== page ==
Struggle for normalcy

Standing in line for fuel.

NEW YORK — Fuel shortages and difficulties in restoring power are hampering efforts to restore normality to parts of the US north-east in the wake of storm Sandy.

Fights broke out at petrol stations in New York and New Jersey, and power suppliers warned some areas might not have electricity until 11 November.

Anger is also rising in New York’s Staten Island, with some residents saying they had been forgotten.

More than 90 deaths in the US have now been blamed on Sandy.

The cost of the storm to the US is now put at about $50 billion.

Meanwhile, New York Mayor Michael Bloomberg has endorsed President Barack Obama for next week’s presidential election, saying Sandy had highlighted climate change, and that only one candidate saw this as an “urgent problem”.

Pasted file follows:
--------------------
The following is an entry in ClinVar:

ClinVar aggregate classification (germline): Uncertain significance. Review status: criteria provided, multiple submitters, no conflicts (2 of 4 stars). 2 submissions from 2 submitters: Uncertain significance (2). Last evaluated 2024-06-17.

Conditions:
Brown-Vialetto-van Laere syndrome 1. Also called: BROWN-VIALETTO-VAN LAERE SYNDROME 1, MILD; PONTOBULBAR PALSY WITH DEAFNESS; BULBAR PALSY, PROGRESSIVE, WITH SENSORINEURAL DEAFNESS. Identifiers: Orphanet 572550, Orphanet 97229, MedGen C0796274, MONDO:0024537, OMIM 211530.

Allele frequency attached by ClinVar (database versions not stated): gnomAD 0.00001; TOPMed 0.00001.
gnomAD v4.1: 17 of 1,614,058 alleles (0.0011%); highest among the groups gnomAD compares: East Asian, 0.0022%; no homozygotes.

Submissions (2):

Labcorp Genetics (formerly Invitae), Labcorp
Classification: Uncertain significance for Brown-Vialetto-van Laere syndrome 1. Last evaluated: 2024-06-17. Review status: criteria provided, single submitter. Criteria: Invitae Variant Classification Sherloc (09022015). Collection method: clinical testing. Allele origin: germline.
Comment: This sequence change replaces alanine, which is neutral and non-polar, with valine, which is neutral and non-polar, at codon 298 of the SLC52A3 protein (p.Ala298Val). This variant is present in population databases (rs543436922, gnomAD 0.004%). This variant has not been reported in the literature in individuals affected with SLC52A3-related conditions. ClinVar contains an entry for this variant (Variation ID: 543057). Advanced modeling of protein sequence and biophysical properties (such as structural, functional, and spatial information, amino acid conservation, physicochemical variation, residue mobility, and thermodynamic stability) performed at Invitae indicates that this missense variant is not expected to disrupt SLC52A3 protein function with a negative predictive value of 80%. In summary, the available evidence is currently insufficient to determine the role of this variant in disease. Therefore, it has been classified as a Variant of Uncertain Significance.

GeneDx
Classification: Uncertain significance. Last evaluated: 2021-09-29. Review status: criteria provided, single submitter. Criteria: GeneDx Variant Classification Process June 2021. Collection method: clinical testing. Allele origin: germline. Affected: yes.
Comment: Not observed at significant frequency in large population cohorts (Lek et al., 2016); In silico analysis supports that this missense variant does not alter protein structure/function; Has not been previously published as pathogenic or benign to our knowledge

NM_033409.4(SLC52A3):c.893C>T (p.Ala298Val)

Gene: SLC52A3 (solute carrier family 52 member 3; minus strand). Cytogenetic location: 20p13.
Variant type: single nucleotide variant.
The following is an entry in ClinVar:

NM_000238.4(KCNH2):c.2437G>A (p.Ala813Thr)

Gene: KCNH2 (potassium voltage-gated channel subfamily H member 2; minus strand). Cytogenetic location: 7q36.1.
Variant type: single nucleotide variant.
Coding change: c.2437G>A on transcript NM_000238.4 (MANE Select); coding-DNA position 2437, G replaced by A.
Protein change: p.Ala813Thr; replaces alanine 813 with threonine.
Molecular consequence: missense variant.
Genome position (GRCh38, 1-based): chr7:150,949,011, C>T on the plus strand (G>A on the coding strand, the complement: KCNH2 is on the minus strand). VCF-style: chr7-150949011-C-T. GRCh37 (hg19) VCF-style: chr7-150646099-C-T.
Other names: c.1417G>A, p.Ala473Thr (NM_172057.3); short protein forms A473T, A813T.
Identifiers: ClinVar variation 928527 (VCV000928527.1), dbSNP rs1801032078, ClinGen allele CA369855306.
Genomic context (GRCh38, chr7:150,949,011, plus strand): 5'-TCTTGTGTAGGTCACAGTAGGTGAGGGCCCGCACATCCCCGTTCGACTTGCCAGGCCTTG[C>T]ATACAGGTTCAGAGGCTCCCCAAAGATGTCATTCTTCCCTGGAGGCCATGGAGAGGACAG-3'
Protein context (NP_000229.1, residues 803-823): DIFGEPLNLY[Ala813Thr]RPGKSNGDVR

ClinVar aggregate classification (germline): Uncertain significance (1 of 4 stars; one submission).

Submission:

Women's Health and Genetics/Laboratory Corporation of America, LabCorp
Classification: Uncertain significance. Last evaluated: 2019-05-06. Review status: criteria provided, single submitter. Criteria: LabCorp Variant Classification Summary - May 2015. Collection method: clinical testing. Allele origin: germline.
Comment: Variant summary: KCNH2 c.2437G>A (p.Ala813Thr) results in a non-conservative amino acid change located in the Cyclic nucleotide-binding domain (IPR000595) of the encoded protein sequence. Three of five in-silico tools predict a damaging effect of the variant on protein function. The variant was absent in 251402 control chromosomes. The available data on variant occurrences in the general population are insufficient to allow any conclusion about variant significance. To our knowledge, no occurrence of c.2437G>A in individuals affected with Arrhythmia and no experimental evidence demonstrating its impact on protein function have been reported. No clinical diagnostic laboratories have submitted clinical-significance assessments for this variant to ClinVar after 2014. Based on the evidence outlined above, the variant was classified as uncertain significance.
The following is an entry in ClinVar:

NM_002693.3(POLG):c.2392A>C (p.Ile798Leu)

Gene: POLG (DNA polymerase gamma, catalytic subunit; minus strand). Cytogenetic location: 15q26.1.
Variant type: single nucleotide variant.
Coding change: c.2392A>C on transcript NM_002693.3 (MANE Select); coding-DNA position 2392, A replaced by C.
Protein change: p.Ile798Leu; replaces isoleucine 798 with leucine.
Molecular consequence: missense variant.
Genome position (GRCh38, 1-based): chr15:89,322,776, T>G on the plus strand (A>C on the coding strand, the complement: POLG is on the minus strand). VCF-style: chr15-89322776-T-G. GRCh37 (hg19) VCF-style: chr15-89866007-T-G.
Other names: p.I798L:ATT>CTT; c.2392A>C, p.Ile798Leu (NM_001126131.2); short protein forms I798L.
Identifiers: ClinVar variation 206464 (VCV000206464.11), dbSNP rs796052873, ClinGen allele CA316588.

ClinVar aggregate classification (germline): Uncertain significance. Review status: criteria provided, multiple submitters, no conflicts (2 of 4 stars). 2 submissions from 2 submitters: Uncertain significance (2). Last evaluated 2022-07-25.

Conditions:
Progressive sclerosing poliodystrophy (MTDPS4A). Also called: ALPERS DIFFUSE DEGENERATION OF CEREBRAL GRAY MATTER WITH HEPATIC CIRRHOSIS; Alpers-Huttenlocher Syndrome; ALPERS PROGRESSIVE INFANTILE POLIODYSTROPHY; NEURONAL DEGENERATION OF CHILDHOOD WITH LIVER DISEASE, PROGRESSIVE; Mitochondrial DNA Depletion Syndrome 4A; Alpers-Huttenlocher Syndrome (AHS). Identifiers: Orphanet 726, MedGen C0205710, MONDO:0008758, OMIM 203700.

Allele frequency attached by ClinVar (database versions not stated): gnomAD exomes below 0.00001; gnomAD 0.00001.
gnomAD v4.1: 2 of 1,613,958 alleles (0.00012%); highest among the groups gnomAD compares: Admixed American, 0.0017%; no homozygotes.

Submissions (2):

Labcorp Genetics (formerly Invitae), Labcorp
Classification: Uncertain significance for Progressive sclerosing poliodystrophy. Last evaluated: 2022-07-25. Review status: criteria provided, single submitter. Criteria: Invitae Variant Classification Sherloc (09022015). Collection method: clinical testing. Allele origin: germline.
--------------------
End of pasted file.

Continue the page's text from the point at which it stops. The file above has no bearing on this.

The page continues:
Residents and workers of areas affected by Sandy work up today to continued problems of transportation, lack of electricity and a dearth of fuel.

At many petrol stations there have been long lines of cars and of people carrying jerry cans.

One owner of a fuel station in New Jersey told the New York Times he had been pumping petrol for 36 hours. He said he had to call the police and turn off the pumps temporarily as tempers among customers rose.

There were reports of sharp price increases by some suppliers.

Well over half of petrol stations in New Jersey and in New York City remain closed. (BBC)

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